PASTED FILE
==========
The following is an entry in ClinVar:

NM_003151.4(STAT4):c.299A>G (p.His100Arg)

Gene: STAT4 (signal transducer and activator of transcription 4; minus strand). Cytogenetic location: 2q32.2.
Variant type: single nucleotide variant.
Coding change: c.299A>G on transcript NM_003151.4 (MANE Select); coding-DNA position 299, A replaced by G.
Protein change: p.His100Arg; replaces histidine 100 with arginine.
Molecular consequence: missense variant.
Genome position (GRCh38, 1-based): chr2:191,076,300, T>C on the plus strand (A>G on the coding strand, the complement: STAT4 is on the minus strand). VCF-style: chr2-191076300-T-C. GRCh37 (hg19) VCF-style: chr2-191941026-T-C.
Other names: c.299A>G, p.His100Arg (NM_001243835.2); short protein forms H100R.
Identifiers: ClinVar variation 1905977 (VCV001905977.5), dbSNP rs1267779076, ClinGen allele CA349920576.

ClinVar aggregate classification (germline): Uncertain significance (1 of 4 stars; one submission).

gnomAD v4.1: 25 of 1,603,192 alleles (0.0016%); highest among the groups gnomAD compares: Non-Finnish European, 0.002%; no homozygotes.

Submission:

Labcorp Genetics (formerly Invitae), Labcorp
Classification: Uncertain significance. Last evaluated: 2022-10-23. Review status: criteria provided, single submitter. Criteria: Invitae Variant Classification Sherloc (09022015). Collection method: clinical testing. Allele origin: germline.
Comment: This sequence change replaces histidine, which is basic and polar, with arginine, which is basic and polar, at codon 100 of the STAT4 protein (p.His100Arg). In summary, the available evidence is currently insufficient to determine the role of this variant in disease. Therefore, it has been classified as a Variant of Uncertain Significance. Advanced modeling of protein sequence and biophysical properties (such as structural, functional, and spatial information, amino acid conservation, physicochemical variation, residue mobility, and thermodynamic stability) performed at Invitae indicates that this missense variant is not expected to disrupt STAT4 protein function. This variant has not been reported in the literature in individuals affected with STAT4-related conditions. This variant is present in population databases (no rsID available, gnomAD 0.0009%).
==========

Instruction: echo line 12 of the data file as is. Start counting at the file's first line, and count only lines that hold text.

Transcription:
gnomAD v4.1: 25 of 1,603,192 alleles (0.0016%); highest among the groups gnomAD compares: Non-Finnish European, 0.002%; no homozygotes.